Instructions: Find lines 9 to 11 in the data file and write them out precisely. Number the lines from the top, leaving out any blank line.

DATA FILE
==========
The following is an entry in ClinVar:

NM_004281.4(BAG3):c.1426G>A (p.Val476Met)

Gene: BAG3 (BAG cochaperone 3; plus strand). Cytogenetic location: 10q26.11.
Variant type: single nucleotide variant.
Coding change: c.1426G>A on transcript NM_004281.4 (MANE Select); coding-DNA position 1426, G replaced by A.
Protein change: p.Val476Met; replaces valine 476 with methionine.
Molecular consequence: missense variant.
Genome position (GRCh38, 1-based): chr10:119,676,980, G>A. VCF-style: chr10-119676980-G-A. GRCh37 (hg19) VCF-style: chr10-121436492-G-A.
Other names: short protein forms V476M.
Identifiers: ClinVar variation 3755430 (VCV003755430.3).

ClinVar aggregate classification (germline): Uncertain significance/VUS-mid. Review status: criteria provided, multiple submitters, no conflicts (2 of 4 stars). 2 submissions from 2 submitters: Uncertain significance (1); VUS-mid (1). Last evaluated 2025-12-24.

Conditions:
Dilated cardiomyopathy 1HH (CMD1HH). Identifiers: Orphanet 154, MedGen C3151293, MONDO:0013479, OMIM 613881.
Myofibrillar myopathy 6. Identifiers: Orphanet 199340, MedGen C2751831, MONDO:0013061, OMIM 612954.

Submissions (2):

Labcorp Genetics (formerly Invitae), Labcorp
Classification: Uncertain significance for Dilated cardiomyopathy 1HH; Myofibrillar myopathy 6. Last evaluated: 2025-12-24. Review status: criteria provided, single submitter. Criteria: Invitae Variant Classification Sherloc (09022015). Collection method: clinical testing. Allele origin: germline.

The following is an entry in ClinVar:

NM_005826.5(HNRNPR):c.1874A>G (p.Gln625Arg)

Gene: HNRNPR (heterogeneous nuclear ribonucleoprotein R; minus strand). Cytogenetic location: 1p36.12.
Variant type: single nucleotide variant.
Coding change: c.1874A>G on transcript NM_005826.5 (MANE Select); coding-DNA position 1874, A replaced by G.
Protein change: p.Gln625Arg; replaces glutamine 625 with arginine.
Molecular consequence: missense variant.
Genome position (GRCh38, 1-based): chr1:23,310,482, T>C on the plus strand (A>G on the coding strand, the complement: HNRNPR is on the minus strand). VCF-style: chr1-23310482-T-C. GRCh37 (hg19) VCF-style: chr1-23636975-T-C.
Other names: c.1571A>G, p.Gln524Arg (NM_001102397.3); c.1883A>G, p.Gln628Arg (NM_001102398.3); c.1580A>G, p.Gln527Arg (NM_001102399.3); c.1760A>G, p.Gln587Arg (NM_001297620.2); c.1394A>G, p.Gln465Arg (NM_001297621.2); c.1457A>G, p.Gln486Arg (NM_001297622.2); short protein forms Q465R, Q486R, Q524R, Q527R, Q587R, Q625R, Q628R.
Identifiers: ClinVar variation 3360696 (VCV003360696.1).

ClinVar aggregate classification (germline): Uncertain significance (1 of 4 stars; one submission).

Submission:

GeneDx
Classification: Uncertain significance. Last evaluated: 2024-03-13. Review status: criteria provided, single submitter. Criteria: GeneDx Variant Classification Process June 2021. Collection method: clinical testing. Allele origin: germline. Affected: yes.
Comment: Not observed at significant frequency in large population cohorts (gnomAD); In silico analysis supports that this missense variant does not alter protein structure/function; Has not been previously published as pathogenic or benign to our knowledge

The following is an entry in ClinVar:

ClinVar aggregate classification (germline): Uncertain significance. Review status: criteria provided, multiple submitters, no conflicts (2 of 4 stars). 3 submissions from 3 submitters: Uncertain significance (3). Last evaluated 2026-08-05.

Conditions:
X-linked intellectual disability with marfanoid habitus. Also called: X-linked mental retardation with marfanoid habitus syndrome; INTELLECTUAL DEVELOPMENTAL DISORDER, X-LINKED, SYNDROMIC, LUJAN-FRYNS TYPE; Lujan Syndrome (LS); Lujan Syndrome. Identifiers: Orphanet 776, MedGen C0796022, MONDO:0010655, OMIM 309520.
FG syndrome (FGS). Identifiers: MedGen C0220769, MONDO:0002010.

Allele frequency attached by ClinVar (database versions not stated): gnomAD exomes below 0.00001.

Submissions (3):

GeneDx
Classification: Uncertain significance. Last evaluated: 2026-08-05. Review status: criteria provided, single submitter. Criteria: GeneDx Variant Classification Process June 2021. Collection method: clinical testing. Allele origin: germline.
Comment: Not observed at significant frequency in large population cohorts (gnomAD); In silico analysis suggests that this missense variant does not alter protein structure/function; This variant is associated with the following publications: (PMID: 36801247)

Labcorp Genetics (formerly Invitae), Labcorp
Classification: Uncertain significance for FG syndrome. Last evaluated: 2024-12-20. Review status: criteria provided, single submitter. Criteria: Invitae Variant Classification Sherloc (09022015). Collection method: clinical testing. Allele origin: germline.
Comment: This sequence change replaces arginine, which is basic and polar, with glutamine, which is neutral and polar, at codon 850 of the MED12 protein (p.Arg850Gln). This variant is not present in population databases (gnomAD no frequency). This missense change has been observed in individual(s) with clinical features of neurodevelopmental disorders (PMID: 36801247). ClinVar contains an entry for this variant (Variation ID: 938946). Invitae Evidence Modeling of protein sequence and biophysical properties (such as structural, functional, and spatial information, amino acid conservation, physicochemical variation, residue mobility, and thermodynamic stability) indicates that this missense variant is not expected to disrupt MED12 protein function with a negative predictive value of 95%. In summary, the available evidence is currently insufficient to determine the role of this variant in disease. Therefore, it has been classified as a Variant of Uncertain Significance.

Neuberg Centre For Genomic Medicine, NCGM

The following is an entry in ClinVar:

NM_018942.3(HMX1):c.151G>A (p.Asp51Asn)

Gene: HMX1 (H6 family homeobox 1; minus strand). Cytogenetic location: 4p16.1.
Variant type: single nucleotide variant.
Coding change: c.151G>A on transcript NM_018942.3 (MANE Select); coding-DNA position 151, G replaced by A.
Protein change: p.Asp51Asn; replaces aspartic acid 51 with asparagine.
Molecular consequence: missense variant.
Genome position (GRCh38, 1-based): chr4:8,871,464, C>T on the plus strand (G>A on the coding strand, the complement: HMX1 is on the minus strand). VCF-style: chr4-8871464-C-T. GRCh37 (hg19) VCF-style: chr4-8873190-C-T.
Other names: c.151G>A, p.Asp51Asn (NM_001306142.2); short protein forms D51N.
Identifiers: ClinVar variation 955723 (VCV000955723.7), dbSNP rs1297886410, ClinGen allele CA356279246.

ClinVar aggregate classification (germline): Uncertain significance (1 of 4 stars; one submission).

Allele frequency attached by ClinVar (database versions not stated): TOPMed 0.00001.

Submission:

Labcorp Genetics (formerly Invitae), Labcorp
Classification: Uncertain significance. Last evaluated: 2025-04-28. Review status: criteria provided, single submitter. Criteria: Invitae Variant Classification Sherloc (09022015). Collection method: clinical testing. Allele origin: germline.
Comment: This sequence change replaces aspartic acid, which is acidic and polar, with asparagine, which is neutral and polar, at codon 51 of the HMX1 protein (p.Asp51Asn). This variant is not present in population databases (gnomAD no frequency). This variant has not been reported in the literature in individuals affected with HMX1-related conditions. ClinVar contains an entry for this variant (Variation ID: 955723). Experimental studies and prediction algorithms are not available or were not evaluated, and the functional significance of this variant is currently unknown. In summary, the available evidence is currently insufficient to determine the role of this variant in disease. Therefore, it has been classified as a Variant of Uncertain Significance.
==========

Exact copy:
Other names: short protein forms V476M.
Identifiers: ClinVar variation 3755430 (VCV003755430.3).

ClinVar aggregate classification (germline): Uncertain significance/VUS-mid. Review status: criteria provided, multiple submitters, no conflicts (2 of 4 stars). 2 submissions from 2 submitters: Uncertain significance (1); VUS-mid (1). Last evaluated 2025-12-24.